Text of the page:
Cooper and I swam parallel to a large ocean cliff, with me on the outside while Cooper scanned ahead for his prey. After capturing the image of a fleeing sea turtle, a silver shadow blinked into the corner of my vision. Cooper, ahead and to the left, sandwiched between me and the cliff wall, was intent on staring straight ahead. Which was a shame, because that silver shadow in the corner of my vision slowly materialized into a barracuda, and he (she?) appeared to be on an afternoon stroll, swimming basically alongside us.
And what a specimen he was. Maybe the water affected my perception, but he seemed huge. Five feet long, huge, and the way he cut through the water left no doubt in my mind that the fish was all muscle and bone – a perfect killing machine.
My throat tightened up as I reached for Cooper’s fin to tug on. Honestly, what chance did we have against that thing if it chose to kill us? I tugged on Cooper’s fin again, more concerned with getting the spear gun pointed in the direction of the beast than with taking any more pictures.
Cooper turned, and though the snorkel distorted it, I could see that toothy grin. As a former Marine, he lived for this type of thing.
Immediately he made a beeline for it, but thousands of years of evolutionary nature hardwired in the barracuda’s brain took over and it changed course, away from the charging soldier. Cooper realized he couldn’t out swim the fish, and changed tactics.
I floated there, my back to the cliff wall, watching him perform a classic military maneuver. He flanked to the side of the fish, and started a long arc around it, hoping to cut it off further out into the ocean and drive it towards the cliff wall, where he could use the wall as a block to capture his prize. The only problem was, he was driving that killing machine straight back towards me.
I watched this series of events with detached fascination. I snapped pictures with my camera as the beast made its way slowly back to me. I would have felt better with a spear gun in my hand than a camera. If I do anything better than shooting a camera it is shooting a weapon.
The beast stopped about 30 feet away from me, and for a minute it was the two of us, face to face. I swallowed hard, and an odd sense of calm came over me. I’d at least try to fight as it tore me to pieces. I wasn’t sure who was really trapped – the barracuda or me.
Cooper came up stealthily beside the fish, and stopped within shooting range. He slowly raised the gun. The beast continued to stare at me.
Cooper squeezed the trigger, and the spear slid gracefully through the water, heading speedily towards the target. The spear struck broadside, a perfect shot that would fell the beast. It would have felled it, that is, if it hadn’t bounced harmlessly off the muscled side of the barracuda.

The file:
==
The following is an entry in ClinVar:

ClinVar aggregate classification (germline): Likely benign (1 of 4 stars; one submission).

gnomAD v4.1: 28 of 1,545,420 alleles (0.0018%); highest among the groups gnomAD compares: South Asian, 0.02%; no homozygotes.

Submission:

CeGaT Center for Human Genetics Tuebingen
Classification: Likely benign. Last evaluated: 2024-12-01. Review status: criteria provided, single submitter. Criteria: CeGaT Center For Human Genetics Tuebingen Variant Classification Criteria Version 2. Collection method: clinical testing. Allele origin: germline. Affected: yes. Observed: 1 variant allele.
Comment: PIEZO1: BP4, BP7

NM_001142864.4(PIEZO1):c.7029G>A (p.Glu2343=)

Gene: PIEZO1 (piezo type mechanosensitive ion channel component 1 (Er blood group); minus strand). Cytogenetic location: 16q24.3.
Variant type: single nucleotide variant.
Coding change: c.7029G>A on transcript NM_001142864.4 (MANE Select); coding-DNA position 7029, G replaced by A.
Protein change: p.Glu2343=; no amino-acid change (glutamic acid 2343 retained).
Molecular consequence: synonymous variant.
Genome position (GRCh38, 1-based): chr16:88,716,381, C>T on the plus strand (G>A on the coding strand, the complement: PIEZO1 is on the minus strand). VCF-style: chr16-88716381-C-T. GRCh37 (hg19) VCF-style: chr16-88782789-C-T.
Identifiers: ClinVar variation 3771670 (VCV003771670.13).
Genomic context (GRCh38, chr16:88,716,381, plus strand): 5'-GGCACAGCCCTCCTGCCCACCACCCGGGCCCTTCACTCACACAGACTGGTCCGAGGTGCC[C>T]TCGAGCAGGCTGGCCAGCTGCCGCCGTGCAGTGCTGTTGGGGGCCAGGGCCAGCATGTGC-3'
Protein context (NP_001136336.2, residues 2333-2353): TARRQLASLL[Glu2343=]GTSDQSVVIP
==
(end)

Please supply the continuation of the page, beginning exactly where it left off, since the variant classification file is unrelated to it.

My jaw clenched tightly around the mouthpiece of my snorkel. Did I just see what I thought I saw? I chuckled a deep, deep belly laugh. The one rubber band obviously didn’t produce enough force.
In those next few moments, I thought of what I’d tell my superiors. I could picture the intense investigation into how exactly it came to be that Cooper was attacked by a barracuda while we were on a leisurely swim. In my eyes, I could picture having to drag Cooper’s body, ripped open by an angry barracuda, back to the dive pier. Overall, it would be an upsetting experience. “Fair game,” I’d say, “Cooper had his shot.”
But as those thoughts ran through my head, I noticed that the barracuda had barely twitched as the spear attempted to run it through. In fact, those dead eyes were still focused on me, and as I slowly began to back pedal away from the creature, I could swear that I saw that fish flash a toothy grin. It appreciated the irony. Cooper had shot it, but it would tear me to pieces. The barracuda twitched its muscled tale and swam towards me with alarming speed.
I know what James Bond would have done. I know what John Wayne would have done. They would have waited until the last possible moment to shove the camera into the open jaws of the oncoming predator, thwarting the attempted attack. In all honesty, I’m no James Bond. There was no way in hell I could have pulled that move off.
Instead, thousands of years of instinct kicked in. As the beast closed the already short distance between us, I lost control of any conscious thought and reacted the way a far dead ancestor would have reacted in the same situation. Rationality and reason lost all purpose. I used the oldest defense in the book.
I kicked and screamed like a schoolgirl seeing a mouse. I’m talking full out shrieking and twitching at the oncoming monster. Cooper later told me he watched in rapt fascination as my arms and legs began to flail at the barracuda, and how my high-pitched yelp drove away a pod of dolphins drifting in the distance. I went into full diva mode, a grown man of twenty-four, six feet tall and two hundred pounds shrieking his head off.
Impossibly, it worked. The barracuda, maybe thrown off by my apparent transformation into a Scottish banshee, changed course at the last moment, darting off along the cliff face to lick its wounds and try to figure out exactly what had happened. The next few minutes were an adrenaline-fueled rush to reload the spear gun, which is not an easy task in the water.
Cooper and I swam slowly and cautiously back to the pier while I shook my head and swore at him for several things, chief among them taking me on the stupid hunt and not cocking the two bands back. He laughed, I bit my lip and soon the tension drained away as Cooper basked in the anticipation of the story he would tell to our friends and house mates. That toothy grin remained plastered on his face while I shook off the adrenaline of almost having become fish food.
That wasn’t the last time I went spear fishing. In fact, I would one day again confront my “white whale”, with somewhat different results. Something inside me was switched on while I thrashed in the water that day, and soon I too had a toothy grin.